The distinct and rich culture of the indigenous peoples in the Cordillera, including some of their products and handicrafts also took center stage not in a festival, but during a five-day sports tournament in the Summer Capital last week.
Thanks to the people behind the inaugural Cordillera Golfers Foundation, Inc. Invitational Tournament held at Camp John Hay Golf Club and Pinewoods Golf & Country Club for ensuring that micro, small, and medium entrepreneurs in the region will benefit from the event that drew 67 teams from all over the country, including two teams of expats.
Each of the close to 300 players received as token either the woven back pack (commonly called pasiking) or a set of bolo and knife crafted by season blacksmiths, a wooden frame, or items from the Sagada Cave Arts and Crafts.
These tokens were bought in Mountain Province, Kalinga, and Ifugao.
With Benguet as this year’s host province, dozens of young and old performers from Kabayan, Benguet, known as one of the bastions of the rich culture of the Ibaloys, came to perform the much-sought “bendiyan” culture performance to the amazement of the crowd, especially those who came from Central Luzon, Cebu, and Davao.
CGFI Incorporator and Kabayan Mayor Jun Bantales, Jr. has volunteered to shoulder the expenses incurred in bringing the group to Baguio to perform during the awarding ceremony at CAP-John Hay Convention Center Garden Wing.
Winners in the regular and seniors division also received wooden trophies with well-crafted small gongs as the centerpiece which also represents unity made by seasoned woodcarvers and gong makers from Mankayan, Benguet.
In an audio-video presentation presenting the birth of the CGFI, the unique landscapes and cultural practices of the proud Cordillerans were likewise presented.
Winsome members of a group of past candidates for the Ms. Benguet complete in their native garb were also on hand to assist the organizers during the welcome dinner on May 17 and awarding ceremony.
During awarding ceremony, CGFI officials led by president Arnel Peil have assured the participants and sponsors that proceeds of the tournament will fund the civic projects and programs of the group.
This include the allocation of P2.4 milllion, which will be equally divided by the eight schools division offices of the Department of Education-Cordillera for their identified priority projects in partnership with the private sector.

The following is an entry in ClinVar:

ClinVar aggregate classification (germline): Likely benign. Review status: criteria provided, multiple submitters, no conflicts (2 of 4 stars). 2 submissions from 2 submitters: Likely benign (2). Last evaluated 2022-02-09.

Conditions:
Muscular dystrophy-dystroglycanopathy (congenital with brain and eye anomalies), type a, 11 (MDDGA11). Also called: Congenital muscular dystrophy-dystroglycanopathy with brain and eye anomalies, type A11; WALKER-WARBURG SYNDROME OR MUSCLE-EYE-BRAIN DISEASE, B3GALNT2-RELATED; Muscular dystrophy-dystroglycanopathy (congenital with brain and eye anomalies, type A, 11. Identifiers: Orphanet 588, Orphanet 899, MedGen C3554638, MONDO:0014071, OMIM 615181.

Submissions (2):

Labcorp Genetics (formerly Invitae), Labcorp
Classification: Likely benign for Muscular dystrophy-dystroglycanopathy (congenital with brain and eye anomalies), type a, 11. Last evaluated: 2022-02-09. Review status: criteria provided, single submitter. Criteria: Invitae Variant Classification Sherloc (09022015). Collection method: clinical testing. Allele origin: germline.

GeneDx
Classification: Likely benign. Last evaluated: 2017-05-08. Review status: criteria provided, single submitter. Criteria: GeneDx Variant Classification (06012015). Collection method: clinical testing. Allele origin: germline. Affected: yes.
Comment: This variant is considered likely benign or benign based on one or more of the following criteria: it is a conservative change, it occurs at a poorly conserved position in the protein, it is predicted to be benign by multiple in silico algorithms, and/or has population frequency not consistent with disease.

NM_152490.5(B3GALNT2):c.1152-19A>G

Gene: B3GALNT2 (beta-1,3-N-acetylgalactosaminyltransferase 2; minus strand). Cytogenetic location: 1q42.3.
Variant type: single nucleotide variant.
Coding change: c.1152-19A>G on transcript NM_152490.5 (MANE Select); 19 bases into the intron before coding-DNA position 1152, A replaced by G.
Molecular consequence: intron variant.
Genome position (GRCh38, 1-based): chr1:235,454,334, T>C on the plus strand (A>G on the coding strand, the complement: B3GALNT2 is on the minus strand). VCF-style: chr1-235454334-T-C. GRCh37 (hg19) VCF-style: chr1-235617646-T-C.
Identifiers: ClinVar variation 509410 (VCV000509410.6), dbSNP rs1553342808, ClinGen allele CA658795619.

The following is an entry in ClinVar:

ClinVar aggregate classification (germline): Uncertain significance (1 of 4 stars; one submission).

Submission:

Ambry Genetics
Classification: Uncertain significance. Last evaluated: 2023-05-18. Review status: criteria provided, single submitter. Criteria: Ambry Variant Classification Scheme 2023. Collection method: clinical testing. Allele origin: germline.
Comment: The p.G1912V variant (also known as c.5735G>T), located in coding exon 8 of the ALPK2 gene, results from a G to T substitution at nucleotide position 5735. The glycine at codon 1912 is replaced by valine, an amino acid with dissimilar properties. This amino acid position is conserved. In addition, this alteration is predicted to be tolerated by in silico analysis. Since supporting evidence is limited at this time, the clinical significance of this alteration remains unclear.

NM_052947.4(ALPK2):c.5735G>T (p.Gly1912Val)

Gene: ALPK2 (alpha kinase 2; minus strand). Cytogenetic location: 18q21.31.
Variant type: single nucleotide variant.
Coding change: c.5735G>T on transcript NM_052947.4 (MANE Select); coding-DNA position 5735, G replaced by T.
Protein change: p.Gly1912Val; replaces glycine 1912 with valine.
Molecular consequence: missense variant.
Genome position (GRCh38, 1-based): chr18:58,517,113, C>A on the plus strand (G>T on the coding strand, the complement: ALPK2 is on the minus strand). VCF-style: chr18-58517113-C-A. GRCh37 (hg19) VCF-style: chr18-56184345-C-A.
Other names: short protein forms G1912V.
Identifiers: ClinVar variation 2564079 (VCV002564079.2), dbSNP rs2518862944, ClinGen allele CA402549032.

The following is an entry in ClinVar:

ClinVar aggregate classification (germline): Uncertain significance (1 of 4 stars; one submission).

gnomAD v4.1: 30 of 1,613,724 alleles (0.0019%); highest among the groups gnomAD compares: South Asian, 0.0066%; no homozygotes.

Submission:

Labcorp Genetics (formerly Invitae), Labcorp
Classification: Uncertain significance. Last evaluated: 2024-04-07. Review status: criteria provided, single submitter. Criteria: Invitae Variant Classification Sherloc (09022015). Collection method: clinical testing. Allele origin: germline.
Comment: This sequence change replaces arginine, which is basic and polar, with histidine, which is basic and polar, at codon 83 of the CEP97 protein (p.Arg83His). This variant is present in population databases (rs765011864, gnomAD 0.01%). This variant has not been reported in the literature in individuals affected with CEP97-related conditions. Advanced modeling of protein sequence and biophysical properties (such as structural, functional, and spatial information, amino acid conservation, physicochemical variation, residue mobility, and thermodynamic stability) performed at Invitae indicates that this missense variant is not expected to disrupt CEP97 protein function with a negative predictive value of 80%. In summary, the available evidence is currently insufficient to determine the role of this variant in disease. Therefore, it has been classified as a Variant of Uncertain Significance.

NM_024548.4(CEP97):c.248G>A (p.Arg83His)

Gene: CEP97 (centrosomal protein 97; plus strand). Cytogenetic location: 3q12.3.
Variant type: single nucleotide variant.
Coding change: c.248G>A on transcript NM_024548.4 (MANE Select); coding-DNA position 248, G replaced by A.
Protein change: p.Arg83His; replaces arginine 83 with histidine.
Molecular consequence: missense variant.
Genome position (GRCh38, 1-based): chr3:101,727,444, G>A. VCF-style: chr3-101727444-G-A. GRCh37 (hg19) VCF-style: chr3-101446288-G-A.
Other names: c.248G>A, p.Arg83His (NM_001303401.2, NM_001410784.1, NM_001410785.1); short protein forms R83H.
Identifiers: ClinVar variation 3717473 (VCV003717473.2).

DepEd-Cordillera through its representative thanked the tournament organizers and sponsors for including learners in the region as among the beneficiaries of the CGFI civic projects.
In his speech earlier that night, CGFI Chair Doulas Rufino said it is but natural to see glitches in staging such tournament. He said: “No matter how perfect the planning is, there will always be some glitches during its implementation.”
He added: “This event is no exception to such scenario, but considering that this is the very first tournament organized by a very recently established foundation called CGFI, by any standard our tournament has passed the test with flying colors.”
The two CGFI urged the players to join them next year for the second staging of the tournament which is expected to row.
Rufino, Bureau of Internal Revenue-Cordillera director, added: “Gentlemen, you are part of a great tradition in the making. We commit that next year would be bigger in terms of number of delegates, better in terms of food, beverages and accommodations, and more luxurious in terms of giveaways, freebies and prizes. Spread the word in your respective golf clubs.”
The tournament is a product of a hard three-month work for CGFI, which was incorporated by Peil, Rufino, Bantales, Arnold Tolding, Francis Cuyop, George Punasen, Ericson Felipe, Elias Bulut Jr., Joselito Tan, Rudolf Dimas, Ceasar DR Pasiwen, Nestor Pablo, Allen Jesse Mangaoang, Bond Holden Mangaoang, and Brandy Abeya, who is also the group’s treasurer with Marlo Quadra as corporate secretary.
Peil, meanwhile, announced the sponsors will be provided with a financial report when independent audit is done.
– Text and photos: Harley F. Palangchao